In my many conversations with peers, students and strangers on the topic it comes up consistently. Many feel the desire to shut down the miscreants who would prey on the weak and the innocent. This is basic humanity we are talking about.

Reader, this is something that you need to have a deep, prolonged conversation with yourself about. There is no shame in prioritizing the needs of your own kin over those of a stranger.

Family must come first. It’s also not to- in any way- diminish the kind of everyday heroism that goes on all over the world, when ordinary people roll the dice and stand in the way of evil, many times succeeding but sometimes not.

But what you cannot do is wait until that fateful day when the event is upon you, happening, at that instant. Then it will be too late for soul searching and shoring up your own moral code. When seconds count, you have to spend them wisely.

Context is Everything

When discussing an intervention by civilians, one element that rarely comes up is that of context. Like I have said time and time again in my works over the years, context is everything. And I mean everything.

Context is foundational to perception. If you cannot establish context or if your assessment of the context is erroneous all of your subsequent determinations are likely to be faulty and that way lies disaster when talking about use of force in defense of someone else.

Consider this, and it might alarm you. When analyzing domestic assaults or physical confrontations between two people in a relationship, it is harrowing to learn that, many times, a bystander who intervenes, typically on behalf of a female, will be confronted by the two participants in the scuffle acting united against them.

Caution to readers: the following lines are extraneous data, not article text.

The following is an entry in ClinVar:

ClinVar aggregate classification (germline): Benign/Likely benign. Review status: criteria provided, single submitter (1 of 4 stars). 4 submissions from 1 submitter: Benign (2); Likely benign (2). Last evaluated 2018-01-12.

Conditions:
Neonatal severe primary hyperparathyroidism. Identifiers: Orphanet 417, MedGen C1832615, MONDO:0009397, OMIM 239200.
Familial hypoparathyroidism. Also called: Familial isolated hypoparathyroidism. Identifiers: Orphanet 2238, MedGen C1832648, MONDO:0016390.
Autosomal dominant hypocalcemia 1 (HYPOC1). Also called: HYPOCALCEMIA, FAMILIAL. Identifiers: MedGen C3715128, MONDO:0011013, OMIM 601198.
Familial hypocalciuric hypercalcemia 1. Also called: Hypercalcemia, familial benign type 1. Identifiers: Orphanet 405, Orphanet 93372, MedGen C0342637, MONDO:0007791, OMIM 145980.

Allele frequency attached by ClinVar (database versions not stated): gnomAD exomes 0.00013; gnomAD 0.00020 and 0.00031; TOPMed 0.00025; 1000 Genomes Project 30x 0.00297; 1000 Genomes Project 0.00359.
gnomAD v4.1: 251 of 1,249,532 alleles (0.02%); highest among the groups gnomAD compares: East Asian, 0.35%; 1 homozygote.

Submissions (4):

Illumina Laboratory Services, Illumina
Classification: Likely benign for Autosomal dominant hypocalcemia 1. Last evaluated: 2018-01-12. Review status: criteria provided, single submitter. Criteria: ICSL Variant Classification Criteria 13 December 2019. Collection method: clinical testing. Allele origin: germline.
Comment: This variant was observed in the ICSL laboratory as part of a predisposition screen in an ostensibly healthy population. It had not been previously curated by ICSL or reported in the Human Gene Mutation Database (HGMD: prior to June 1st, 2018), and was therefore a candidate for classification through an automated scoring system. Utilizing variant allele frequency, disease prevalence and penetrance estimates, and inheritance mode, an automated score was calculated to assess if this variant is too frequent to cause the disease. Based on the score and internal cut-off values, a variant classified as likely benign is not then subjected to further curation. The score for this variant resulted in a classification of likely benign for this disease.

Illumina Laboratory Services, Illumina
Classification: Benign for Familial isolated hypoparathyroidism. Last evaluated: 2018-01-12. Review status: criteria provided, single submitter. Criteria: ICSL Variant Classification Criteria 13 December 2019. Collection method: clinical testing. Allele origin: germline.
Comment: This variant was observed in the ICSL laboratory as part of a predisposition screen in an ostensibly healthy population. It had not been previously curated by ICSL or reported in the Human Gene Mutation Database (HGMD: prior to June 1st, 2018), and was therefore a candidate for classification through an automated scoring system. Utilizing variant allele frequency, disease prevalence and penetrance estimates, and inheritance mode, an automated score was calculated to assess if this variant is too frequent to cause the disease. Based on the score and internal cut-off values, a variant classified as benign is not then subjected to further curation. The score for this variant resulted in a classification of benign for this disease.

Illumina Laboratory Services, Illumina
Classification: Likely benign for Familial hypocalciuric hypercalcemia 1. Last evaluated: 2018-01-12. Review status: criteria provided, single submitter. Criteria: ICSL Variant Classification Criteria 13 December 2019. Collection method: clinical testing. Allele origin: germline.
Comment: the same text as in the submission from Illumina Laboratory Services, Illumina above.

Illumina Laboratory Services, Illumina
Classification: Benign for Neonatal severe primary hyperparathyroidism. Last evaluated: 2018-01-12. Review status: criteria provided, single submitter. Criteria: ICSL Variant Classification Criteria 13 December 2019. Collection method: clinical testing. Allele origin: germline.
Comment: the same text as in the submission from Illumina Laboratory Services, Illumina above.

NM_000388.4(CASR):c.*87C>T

Why?! Why would that happen when a bystander tries to intervene on behalf of the victim? Why would the supposed victim then suddenly support their attacker against the Good Samaritan who was trying to help them?

Humans are funny and their relationships are even funnier. Make no mistake, you will at some point in your life see something downright ugly happening to someone who seems defenseless and every, single decent person reading this will feel a strong urge to intervene. That’s good, rather it is good that you feel that way.

Unfortunately, the outcome is never guaranteed to be like those wholesome TV shows and movies of old where the bad guys always lose at the hands of the good guys and the townspeople are happy and grateful for the selfless assistance of the hero.

This phenomenon, as unbelievable as it sounds, happens more than you might think. I can remember one highly publicized example taking place in Florida, of course.

A bystander who was leaving a popular chicken wings franchise witnessed an altercation in the parking lot that was starting to get physical between a man and a woman, the two discovered later to be boyfriend and girlfriend. This bystander intervened on behalf of the woman, and was subsequently attacked by the man.

As the altercation grew more furious, the intervening citizen drew his legally carried handgun in an attempt to shut down the attack.

Unbeknownst to him, the erstwhile female victim had retrieved her own weapon from a nearby vehicle and used it against the man who attempted to intervene, seriously injuring him. Some gratitude, or just desserts for sticking your nose where it does not belong?

It is also worth considering that any police or security forces showing up to a crime in progress much of the time cannot tell you from the actual assailant or assailants.

This is why everyone who seems to be even tangentially involved in an altercation gets sussed, trussed and arrested at the scene and almost every instance.